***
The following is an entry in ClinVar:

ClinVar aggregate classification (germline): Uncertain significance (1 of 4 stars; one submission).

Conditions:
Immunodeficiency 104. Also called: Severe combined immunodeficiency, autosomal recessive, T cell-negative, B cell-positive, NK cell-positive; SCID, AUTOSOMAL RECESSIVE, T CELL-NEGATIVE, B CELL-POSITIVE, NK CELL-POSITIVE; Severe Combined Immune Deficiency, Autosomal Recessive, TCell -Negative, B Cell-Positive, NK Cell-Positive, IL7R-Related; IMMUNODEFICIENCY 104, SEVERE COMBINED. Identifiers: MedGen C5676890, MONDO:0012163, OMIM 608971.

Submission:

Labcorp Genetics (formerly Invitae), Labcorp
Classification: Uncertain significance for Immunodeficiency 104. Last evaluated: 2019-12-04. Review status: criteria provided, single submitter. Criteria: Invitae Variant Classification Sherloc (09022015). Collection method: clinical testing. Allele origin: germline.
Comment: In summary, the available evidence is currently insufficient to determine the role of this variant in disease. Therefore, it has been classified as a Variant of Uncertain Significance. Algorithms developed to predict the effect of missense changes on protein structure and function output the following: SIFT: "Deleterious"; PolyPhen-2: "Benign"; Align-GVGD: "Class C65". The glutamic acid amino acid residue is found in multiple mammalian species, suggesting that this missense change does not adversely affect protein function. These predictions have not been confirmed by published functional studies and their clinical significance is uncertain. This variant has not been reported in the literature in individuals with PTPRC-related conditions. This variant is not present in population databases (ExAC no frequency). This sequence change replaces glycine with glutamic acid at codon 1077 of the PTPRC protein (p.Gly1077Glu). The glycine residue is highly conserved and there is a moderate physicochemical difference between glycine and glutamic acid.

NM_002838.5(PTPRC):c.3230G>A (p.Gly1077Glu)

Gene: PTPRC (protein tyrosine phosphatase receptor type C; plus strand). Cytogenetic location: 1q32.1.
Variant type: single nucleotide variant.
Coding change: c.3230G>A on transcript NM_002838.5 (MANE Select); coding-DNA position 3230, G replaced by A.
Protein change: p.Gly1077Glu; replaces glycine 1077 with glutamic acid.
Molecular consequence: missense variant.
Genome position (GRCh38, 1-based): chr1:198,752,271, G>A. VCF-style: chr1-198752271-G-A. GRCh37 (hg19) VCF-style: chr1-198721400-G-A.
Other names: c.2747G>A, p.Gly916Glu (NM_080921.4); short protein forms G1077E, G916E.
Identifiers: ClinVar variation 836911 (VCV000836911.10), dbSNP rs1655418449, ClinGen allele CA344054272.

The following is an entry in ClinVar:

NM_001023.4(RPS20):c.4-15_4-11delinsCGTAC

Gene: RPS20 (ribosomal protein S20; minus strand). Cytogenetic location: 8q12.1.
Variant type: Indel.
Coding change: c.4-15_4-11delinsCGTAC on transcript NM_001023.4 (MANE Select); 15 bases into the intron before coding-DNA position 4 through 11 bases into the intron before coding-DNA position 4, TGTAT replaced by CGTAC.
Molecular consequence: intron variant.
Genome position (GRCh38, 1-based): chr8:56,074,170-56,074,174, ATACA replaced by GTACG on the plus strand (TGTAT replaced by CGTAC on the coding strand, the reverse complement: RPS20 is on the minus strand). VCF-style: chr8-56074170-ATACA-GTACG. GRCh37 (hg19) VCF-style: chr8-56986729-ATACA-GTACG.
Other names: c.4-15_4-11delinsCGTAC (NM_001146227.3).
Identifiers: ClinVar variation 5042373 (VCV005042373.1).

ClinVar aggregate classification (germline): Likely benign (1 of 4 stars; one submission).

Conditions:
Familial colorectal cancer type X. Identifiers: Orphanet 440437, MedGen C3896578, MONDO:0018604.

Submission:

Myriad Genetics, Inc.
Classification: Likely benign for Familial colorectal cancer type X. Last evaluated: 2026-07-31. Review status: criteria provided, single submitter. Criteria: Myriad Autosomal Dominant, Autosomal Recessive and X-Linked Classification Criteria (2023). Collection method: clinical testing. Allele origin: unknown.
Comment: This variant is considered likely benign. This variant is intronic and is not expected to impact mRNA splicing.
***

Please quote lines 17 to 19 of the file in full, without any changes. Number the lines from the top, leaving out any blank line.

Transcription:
Identifiers: ClinVar variation 836911 (VCV000836911.10), dbSNP rs1655418449, ClinGen allele CA344054272.

The following is an entry in ClinVar:

NM_001023.4(RPS20):c.4-15_4-11delinsCGTAC